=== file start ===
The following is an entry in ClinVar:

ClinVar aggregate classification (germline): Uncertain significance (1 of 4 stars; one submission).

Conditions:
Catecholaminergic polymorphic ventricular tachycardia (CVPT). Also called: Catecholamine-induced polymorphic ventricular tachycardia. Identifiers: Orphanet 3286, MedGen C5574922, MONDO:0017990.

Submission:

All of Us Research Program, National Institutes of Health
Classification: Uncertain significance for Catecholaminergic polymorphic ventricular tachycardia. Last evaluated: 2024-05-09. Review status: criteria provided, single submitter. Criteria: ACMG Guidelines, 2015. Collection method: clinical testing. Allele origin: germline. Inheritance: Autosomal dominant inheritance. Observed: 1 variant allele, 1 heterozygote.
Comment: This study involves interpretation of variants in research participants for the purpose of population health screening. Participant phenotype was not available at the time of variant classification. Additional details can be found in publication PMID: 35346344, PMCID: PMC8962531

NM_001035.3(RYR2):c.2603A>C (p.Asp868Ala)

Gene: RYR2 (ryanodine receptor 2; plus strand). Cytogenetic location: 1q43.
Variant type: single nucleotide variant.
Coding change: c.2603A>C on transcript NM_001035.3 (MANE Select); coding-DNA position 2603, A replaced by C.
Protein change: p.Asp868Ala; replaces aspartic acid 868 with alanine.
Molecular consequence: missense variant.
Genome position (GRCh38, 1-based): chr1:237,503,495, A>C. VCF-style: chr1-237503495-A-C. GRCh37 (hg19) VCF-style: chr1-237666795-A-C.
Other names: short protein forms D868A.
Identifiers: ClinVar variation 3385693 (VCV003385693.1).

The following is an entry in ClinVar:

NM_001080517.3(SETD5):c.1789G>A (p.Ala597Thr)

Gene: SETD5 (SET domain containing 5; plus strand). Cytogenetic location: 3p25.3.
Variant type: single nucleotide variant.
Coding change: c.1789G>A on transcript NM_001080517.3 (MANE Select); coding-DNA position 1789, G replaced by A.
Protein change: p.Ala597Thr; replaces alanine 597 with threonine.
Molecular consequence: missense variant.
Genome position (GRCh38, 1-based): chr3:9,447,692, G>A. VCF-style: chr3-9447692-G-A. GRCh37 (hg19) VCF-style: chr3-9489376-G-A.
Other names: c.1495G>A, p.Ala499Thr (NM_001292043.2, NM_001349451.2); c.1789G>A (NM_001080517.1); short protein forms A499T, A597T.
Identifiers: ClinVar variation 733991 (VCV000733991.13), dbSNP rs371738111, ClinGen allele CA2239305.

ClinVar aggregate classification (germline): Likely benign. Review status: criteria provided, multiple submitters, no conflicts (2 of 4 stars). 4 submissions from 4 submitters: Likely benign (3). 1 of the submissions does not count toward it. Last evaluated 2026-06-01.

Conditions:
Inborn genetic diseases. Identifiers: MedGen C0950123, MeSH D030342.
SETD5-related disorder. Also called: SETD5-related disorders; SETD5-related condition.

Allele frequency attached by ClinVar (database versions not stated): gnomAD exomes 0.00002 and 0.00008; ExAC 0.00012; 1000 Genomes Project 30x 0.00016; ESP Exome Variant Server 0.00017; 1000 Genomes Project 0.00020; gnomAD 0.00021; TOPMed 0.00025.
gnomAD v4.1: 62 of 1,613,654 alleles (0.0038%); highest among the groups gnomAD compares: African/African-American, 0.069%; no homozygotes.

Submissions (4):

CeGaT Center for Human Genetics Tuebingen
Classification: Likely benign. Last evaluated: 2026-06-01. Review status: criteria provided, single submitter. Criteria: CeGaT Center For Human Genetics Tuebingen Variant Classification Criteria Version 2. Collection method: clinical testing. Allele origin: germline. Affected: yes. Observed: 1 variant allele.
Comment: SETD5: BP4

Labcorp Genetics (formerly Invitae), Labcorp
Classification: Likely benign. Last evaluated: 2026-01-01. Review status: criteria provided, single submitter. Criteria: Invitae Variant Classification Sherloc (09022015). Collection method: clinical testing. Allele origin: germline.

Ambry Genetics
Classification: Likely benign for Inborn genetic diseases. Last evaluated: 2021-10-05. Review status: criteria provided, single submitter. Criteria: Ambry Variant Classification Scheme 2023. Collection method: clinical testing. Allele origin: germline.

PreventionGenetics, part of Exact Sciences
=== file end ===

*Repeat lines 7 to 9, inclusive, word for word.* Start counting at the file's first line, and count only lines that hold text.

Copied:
Classification: Uncertain significance for Catecholaminergic polymorphic ventricular tachycardia. Last evaluated: 2024-05-09. Review status: criteria provided, single submitter. Criteria: ACMG Guidelines, 2015. Collection method: clinical testing. Allele origin: germline. Inheritance: Autosomal dominant inheritance. Observed: 1 variant allele, 1 heterozygote.
Comment: This study involves interpretation of variants in research participants for the purpose of population health screening. Participant phenotype was not available at the time of variant classification. Additional details can be found in publication PMID: 35346344, PMCID: PMC8962531

NM_001035.3(RYR2):c.2603A>C (p.Asp868Ala)